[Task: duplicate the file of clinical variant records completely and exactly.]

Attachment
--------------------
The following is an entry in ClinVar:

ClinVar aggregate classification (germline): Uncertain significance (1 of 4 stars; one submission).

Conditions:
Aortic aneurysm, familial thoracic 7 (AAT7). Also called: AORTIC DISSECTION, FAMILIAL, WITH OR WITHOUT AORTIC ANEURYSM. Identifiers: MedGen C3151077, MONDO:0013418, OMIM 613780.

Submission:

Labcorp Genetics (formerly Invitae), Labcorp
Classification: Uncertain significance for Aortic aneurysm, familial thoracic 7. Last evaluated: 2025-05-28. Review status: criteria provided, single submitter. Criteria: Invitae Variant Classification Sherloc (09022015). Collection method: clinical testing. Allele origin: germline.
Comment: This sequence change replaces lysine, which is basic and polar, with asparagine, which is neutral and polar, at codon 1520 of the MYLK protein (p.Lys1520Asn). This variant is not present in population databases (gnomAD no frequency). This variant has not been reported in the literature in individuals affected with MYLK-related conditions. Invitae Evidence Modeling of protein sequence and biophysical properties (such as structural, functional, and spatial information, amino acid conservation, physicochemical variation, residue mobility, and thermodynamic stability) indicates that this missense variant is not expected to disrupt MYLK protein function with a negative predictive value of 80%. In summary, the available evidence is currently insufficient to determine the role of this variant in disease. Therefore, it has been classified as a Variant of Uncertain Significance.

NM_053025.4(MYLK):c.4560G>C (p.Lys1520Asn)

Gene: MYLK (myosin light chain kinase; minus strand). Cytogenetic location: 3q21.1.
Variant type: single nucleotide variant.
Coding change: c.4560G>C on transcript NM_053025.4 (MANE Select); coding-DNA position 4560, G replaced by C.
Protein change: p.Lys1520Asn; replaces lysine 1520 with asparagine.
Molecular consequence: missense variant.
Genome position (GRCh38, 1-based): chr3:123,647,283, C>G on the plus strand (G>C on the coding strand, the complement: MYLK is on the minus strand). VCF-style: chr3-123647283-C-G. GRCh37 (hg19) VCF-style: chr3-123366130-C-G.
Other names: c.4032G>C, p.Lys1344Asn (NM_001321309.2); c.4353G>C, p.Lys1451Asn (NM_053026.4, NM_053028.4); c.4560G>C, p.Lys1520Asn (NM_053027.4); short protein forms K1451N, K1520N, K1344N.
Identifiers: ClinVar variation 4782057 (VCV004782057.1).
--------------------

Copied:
The following is an entry in ClinVar:

ClinVar aggregate classification (germline): Uncertain significance (1 of 4 stars; one submission).

Conditions:
Aortic aneurysm, familial thoracic 7 (AAT7). Also called: AORTIC DISSECTION, FAMILIAL, WITH OR WITHOUT AORTIC ANEURYSM. Identifiers: MedGen C3151077, MONDO:0013418, OMIM 613780.

Submission:

Labcorp Genetics (formerly Invitae), Labcorp
Classification: Uncertain significance for Aortic aneurysm, familial thoracic 7. Last evaluated: 2025-05-28. Review status: criteria provided, single submitter. Criteria: Invitae Variant Classification Sherloc (09022015). Collection method: clinical testing. Allele origin: germline.
Comment: This sequence change replaces lysine, which is basic and polar, with asparagine, which is neutral and polar, at codon 1520 of the MYLK protein (p.Lys1520Asn). This variant is not present in population databases (gnomAD no frequency). This variant has not been reported in the literature in individuals affected with MYLK-related conditions. Invitae Evidence Modeling of protein sequence and biophysical properties (such as structural, functional, and spatial information, amino acid conservation, physicochemical variation, residue mobility, and thermodynamic stability) indicates that this missense variant is not expected to disrupt MYLK protein function with a negative predictive value of 80%. In summary, the available evidence is currently insufficient to determine the role of this variant in disease. Therefore, it has been classified as a Variant of Uncertain Significance.

NM_053025.4(MYLK):c.4560G>C (p.Lys1520Asn)

Gene: MYLK (myosin light chain kinase; minus strand). Cytogenetic location: 3q21.1.
Variant type: single nucleotide variant.
Coding change: c.4560G>C on transcript NM_053025.4 (MANE Select); coding-DNA position 4560, G replaced by C.
Protein change: p.Lys1520Asn; replaces lysine 1520 with asparagine.
Molecular consequence: missense variant.
Genome position (GRCh38, 1-based): chr3:123,647,283, C>G on the plus strand (G>C on the coding strand, the complement: MYLK is on the minus strand). VCF-style: chr3-123647283-C-G. GRCh37 (hg19) VCF-style: chr3-123366130-C-G.
Other names: c.4032G>C, p.Lys1344Asn (NM_001321309.2); c.4353G>C, p.Lys1451Asn (NM_053026.4, NM_053028.4); c.4560G>C, p.Lys1520Asn (NM_053027.4); short protein forms K1451N, K1520N, K1344N.
Identifiers: ClinVar variation 4782057 (VCV004782057.1).